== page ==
Gestational Diabetes: Patient experience
What Is Gestational Diabetes?
Gestational diabetes is a type of diabetes that develops during pregnancy due to hormonal changes.
Diabetes is a disease marked by high levels of glucose (a simple sugar that the body stores and uses for energy) in the blood, which can cause a range of health issues.
There are several different types of diabetes.
Type 1 diabetes develops when the pancreas produces little to no insulin (a hormone that regulates the amount of glucose in the blood and helps move glucose into cells for energy).
Type 2 diabetes — the most common type of diabetes — develops when the liver, muscles, and fat cells don't properly respond to insulin.
Gestational diabetes, by comparison, develops only in pregnant women who didn't have diabetes before becoming pregnant.
Gestational Diabetes Prevalence
Gestational diabetes is fairly common in the United States, but its exact prevalence is unknown.
Studies suggest the disease affects between 1 and 14 percent of pregnancies in the United States each year, but these estimates vary by population and diagnostic criteria, according to a 2014 report in the journalPreventing Chronic Disease.
But by looking at information from birth certificates and a pregnancy questionnaire, the report suggests that gestational diabetes affects between 4.6 and 9.2 percent of pregnant women in the country.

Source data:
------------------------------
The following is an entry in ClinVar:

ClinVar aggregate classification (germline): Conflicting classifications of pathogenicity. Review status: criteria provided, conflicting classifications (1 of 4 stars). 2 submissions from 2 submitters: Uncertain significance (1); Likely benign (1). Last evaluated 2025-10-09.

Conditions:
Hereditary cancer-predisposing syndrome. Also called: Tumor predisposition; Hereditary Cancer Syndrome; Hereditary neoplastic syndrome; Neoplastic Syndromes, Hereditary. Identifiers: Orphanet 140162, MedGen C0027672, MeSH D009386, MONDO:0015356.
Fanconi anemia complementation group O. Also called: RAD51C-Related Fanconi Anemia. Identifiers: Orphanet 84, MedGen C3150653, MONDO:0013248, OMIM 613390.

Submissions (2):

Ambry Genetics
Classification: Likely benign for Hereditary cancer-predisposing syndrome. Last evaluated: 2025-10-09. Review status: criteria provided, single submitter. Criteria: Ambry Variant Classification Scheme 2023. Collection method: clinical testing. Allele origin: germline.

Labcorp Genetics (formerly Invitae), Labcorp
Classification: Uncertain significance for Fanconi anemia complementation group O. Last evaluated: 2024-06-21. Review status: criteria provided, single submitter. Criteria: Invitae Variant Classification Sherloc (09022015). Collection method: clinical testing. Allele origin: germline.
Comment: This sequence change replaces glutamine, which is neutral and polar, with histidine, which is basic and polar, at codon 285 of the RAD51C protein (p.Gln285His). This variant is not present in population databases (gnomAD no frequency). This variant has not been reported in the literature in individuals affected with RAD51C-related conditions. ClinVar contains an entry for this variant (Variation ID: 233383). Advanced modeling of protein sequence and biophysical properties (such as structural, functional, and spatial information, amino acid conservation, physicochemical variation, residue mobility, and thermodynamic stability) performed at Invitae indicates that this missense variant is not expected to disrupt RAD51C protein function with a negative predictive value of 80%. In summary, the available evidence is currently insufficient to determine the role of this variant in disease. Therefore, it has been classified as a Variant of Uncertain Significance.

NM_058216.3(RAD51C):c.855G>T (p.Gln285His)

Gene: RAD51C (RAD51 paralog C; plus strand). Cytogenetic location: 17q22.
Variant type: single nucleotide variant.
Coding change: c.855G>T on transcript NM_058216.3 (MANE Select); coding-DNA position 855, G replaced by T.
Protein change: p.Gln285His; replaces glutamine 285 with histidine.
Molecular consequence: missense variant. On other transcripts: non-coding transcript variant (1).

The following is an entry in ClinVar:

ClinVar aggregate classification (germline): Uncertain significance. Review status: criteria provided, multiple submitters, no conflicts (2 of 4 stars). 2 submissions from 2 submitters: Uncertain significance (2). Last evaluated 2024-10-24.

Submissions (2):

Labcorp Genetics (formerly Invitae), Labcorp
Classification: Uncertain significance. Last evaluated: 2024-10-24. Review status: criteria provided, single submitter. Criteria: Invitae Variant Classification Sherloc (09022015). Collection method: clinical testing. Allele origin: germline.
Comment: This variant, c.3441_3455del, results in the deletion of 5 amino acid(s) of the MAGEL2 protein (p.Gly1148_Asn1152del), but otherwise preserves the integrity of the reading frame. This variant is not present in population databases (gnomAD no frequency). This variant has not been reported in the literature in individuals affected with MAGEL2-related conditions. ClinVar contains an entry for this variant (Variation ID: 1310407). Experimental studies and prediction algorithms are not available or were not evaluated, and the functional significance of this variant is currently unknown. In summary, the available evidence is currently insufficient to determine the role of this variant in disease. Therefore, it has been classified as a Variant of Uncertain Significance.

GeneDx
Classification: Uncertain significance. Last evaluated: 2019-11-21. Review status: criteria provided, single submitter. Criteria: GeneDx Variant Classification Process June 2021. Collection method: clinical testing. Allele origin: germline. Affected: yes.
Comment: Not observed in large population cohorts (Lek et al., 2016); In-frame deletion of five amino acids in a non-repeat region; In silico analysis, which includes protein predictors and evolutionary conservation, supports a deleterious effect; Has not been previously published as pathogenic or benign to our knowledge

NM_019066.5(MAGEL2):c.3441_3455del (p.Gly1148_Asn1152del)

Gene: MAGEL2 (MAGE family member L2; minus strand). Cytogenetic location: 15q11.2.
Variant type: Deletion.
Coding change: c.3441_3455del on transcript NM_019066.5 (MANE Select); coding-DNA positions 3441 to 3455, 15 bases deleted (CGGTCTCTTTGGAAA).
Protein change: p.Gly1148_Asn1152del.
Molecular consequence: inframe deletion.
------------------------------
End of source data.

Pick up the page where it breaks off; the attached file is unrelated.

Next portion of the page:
This rate doesn't appear to have changed between 2007 and 2010, the report notes.
The rate of gestational diabetes is lower in white women than in women of other racial backgrounds, according to a 2008 article in the journalReviews in Obstetrics and Gynecology.
Causes of Gestational Diabetes
Similar to type 2 diabetes, gestational diabetes develops when the body is no longer able to respond effectively to insulin — a condition called insulin resistance.
When the body's cells don't properly absorb glucose, the simple sugar builds up in the bloodstream, resulting in elevated levels of glucose on blood tests.
Insulin resistance in pregnant women is due mainly to hormonal changes, according to the 2008 article.
More specifically, there’s an imbalance between levels of certain insulin- or glucose-affecting hormones in the body during pregnancy.
The hormones that raise blood glucose or break down insulin override those that lower blood glucose, resulting in elevated blood glucose levels.
These hormones include:
- Growth hormones
- Cortisol (a stress hormone)
- Estrogen and progesterone
- Human placental lactogen (a hormone produced in the placenta that helps break down fat from the mother to provide energy for the fetus)
- Placental insulinase (another hormone from the placenta that inactivates insulin)
What's more, other changes during pregnancy — such as eating more, exercising less, and having larger fat deposits — can contribute to insulin resistance.
These changes allow the growing fetus access to more nutrients. The woman's body compensates by producing more insulin — but sometimes even this extra insulin isn't enough to keep glucose levels normal, resulting in diabetes.
Video: Gestational Diabetes: Introduction
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